As a train carrying Henrietta’s casket rolled back toward Virginia, her cells shocked Gey with their strength. The local undertaker met Henrietta’s body at the station where, less than a decade earlier, she had boarded her train to Baltimore. He buried her in an unmarked grave across the street from her family’s tobacco field, behind the house where her mother was born. But in the Lacks family cemetery, where cattle roam freely when the season’s right, folks today don’t know much about HeLa. They don’t know that soon after Henrietta’s death in 1951, Gey and his colleagues used her cells to grow the polio virus that was ravaging children throughout the world.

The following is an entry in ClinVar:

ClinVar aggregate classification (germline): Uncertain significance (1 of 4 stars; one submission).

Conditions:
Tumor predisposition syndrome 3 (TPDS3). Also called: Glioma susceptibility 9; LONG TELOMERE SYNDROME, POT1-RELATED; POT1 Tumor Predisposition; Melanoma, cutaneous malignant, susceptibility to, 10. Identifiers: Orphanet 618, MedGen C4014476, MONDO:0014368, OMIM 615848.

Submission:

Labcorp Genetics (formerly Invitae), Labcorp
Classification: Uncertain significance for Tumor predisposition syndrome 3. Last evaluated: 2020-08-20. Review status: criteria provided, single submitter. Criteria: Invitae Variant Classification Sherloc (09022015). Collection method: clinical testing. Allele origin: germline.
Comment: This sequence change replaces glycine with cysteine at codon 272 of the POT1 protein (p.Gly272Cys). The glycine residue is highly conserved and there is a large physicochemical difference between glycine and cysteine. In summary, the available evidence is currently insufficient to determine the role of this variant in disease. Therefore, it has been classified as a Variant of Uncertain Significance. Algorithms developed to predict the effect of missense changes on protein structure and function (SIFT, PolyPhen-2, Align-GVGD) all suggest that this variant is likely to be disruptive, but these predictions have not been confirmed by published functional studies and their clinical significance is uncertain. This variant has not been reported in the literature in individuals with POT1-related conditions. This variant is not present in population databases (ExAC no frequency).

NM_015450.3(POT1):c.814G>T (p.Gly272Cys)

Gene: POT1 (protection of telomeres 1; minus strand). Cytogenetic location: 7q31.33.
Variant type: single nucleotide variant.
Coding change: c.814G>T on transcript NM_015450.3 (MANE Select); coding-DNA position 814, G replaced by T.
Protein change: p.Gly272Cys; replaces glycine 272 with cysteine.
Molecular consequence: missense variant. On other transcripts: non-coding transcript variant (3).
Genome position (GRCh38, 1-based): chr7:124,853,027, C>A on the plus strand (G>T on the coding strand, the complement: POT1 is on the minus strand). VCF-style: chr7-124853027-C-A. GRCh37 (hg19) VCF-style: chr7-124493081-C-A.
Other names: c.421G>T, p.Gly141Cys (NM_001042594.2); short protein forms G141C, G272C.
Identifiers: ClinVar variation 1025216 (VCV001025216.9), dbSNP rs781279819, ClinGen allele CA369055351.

“It was Henrietta Lacks’s cells that embraced the polio virus,” says Roland Pattillo, a former fellow of Gey’s, who is now director of gynecologic oncology at Morehouse School of Medicine. “She made it possible to grow the virus so the vaccine could be developed.” That was just the beginning. Gey and his colleagues went on to develop a test, using HeLa cells, to distinguish between the many polio strains, some of which had no effect on the human body. Until researchers knew which strain produced polio’s crippling effects, they couldn’t know what they were fighting. Through Henrietta’s cells, they found their culprit. With this information, Jonas Salk and his colleagues in Pittsburgh created a vaccine, and the National Foundation for Infantile Paralysis established facilities for mass-producing the HeLa cells. They would use them to test the polio vaccine before its use in humans. In the meantime, Gey shared his resources.